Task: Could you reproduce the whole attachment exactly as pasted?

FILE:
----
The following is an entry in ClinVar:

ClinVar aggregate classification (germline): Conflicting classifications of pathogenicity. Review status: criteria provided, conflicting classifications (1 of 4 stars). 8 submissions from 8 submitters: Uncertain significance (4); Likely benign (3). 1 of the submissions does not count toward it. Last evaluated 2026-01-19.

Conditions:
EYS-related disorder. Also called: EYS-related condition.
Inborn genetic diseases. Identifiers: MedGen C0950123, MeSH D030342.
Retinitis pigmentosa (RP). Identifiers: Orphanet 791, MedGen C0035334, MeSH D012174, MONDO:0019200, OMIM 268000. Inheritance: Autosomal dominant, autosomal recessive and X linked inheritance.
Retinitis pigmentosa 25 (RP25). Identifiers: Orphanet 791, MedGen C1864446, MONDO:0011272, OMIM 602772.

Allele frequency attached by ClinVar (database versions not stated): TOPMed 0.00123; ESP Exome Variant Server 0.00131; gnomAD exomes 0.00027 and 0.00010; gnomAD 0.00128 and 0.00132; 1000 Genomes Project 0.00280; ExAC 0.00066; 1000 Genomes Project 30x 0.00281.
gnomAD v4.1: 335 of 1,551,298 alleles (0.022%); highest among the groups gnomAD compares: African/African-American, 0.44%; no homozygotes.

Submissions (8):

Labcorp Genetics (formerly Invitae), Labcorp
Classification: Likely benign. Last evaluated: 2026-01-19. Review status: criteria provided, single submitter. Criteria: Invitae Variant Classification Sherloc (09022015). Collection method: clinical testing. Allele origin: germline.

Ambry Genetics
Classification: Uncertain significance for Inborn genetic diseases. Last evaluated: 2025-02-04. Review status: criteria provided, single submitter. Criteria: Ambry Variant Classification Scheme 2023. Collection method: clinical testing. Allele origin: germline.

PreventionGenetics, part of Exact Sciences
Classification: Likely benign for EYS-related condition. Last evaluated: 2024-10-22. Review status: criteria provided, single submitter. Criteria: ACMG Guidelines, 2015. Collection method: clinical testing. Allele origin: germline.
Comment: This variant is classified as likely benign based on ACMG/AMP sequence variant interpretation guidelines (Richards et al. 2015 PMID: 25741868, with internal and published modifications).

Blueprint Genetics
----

The following is an entry in ClinVar:

ClinVar aggregate classification (germline): Conflicting classifications of pathogenicity. Review status: criteria provided, conflicting classifications (1 of 4 stars). 8 submissions from 8 submitters: Uncertain significance (4); Likely benign (3). 1 of the submissions does not count toward it. Last evaluated 2026-01-19.

Conditions:
EYS-related disorder. Also called: EYS-related condition.
Inborn genetic diseases. Identifiers: MedGen C0950123, MeSH D030342.
Retinitis pigmentosa (RP). Identifiers: Orphanet 791, MedGen C0035334, MeSH D012174, MONDO:0019200, OMIM 268000. Inheritance: Autosomal dominant, autosomal recessive and X linked inheritance.
Retinitis pigmentosa 25 (RP25). Identifiers: Orphanet 791, MedGen C1864446, MONDO:0011272, OMIM 602772.

Allele frequency attached by ClinVar (database versions not stated): TOPMed 0.00123; ESP Exome Variant Server 0.00131; gnomAD exomes 0.00027 and 0.00010; gnomAD 0.00128 and 0.00132; 1000 Genomes Project 0.00280; ExAC 0.00066; 1000 Genomes Project 30x 0.00281.
gnomAD v4.1: 335 of 1,551,298 alleles (0.022%); highest among the groups gnomAD compares: African/African-American, 0.44%; no homozygotes.

Submissions (8):

Labcorp Genetics (formerly Invitae), Labcorp
Classification: Likely benign. Last evaluated: 2026-01-19. Review status: criteria provided, single submitter. Criteria: Invitae Variant Classification Sherloc (09022015). Collection method: clinical testing. Allele origin: germline.

Ambry Genetics
Classification: Uncertain significance for Inborn genetic diseases. Last evaluated: 2025-02-04. Review status: criteria provided, single submitter. Criteria: Ambry Variant Classification Scheme 2023. Collection method: clinical testing. Allele origin: germline.

PreventionGenetics, part of Exact Sciences
Classification: Likely benign for EYS-related condition. Last evaluated: 2024-10-22. Review status: criteria provided, single submitter. Criteria: ACMG Guidelines, 2015. Collection method: clinical testing. Allele origin: germline.
Comment: This variant is classified as likely benign based on ACMG/AMP sequence variant interpretation guidelines (Richards et al. 2015 PMID: 25741868, with internal and published modifications).

Blueprint Genetics